‘Take your fingers out of your mouth, Olivia.’
Now I’ve told you before, this is the last time you’ re going to have fur edging on your coat…’ I pulled a face; there was always a bit hanging loose here or there; I don’t know how it was, but Regine and I simply became untidy
‘All right, you can go now.’
I ran with my schoolbag straight into the doorframe.
‘I wonder whether that child will ever learn to walk on her own legs’
And I was out in the street.
‘But…’ came the voice from the window again, ‘you’ d better get Karen to put a brush on your hair…It’s a disgrace to you.’
Hair was the worst thing. It always ended with Karen having to stand with the brushes in front of Mamma, brushing and brushing:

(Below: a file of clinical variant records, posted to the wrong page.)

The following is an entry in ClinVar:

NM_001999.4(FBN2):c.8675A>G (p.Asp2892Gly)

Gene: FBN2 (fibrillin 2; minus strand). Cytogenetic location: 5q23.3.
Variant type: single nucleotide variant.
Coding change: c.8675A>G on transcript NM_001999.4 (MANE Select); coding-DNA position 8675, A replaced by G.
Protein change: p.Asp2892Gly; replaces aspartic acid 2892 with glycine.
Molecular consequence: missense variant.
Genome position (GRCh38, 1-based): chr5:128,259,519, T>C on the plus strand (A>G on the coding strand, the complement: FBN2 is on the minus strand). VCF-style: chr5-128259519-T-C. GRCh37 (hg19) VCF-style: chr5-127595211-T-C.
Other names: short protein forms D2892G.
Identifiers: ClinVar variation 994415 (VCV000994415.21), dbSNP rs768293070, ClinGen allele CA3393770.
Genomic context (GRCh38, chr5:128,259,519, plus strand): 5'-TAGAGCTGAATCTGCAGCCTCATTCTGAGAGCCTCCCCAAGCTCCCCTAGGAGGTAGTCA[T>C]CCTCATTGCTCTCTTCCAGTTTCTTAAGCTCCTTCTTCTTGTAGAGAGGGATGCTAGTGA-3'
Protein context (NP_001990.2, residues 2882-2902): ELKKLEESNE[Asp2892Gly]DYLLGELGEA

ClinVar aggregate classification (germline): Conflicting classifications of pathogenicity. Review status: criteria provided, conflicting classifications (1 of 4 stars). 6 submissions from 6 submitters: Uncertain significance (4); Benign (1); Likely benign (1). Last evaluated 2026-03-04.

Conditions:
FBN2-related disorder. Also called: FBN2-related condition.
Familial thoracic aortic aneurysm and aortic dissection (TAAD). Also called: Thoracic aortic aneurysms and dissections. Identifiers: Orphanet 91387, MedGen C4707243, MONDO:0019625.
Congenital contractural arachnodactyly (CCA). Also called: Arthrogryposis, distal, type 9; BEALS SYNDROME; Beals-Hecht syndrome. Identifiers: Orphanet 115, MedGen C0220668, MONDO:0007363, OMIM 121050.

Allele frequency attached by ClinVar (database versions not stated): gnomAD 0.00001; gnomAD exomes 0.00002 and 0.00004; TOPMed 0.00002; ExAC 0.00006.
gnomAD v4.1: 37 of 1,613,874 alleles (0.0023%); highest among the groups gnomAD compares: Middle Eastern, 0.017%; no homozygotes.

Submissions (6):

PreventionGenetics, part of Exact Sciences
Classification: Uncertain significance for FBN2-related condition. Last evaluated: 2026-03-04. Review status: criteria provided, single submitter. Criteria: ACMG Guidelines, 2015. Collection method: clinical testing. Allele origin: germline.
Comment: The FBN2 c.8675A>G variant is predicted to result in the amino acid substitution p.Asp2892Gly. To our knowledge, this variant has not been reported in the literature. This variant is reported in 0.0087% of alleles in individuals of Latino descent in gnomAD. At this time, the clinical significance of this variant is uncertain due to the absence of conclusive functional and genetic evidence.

‘No,’ Mamma would sigh. ‘It’s impossible to make that hair look tidy. Just you look at Ida Brandt, she can keep hers in order.’
I stood there as stiff as a poker, and Karen brushed away: you were always the paragon of virtue.
And do you remember when Mamma visited your mother together with me – I don’t think they had really known each other very well before that – and they were talking in the living room and we were sitting in your two little chairs in the bedroom between your mother’s bed and the window and I suddenly took hold of both your pigtails and banged your head against the edge of the bed?
You didn’t resist and you didn’t make a fuss, but you simply started to cry – quite gently…Do you know what, my dear: I think I was fond of you from that moment because you had cried so quietly…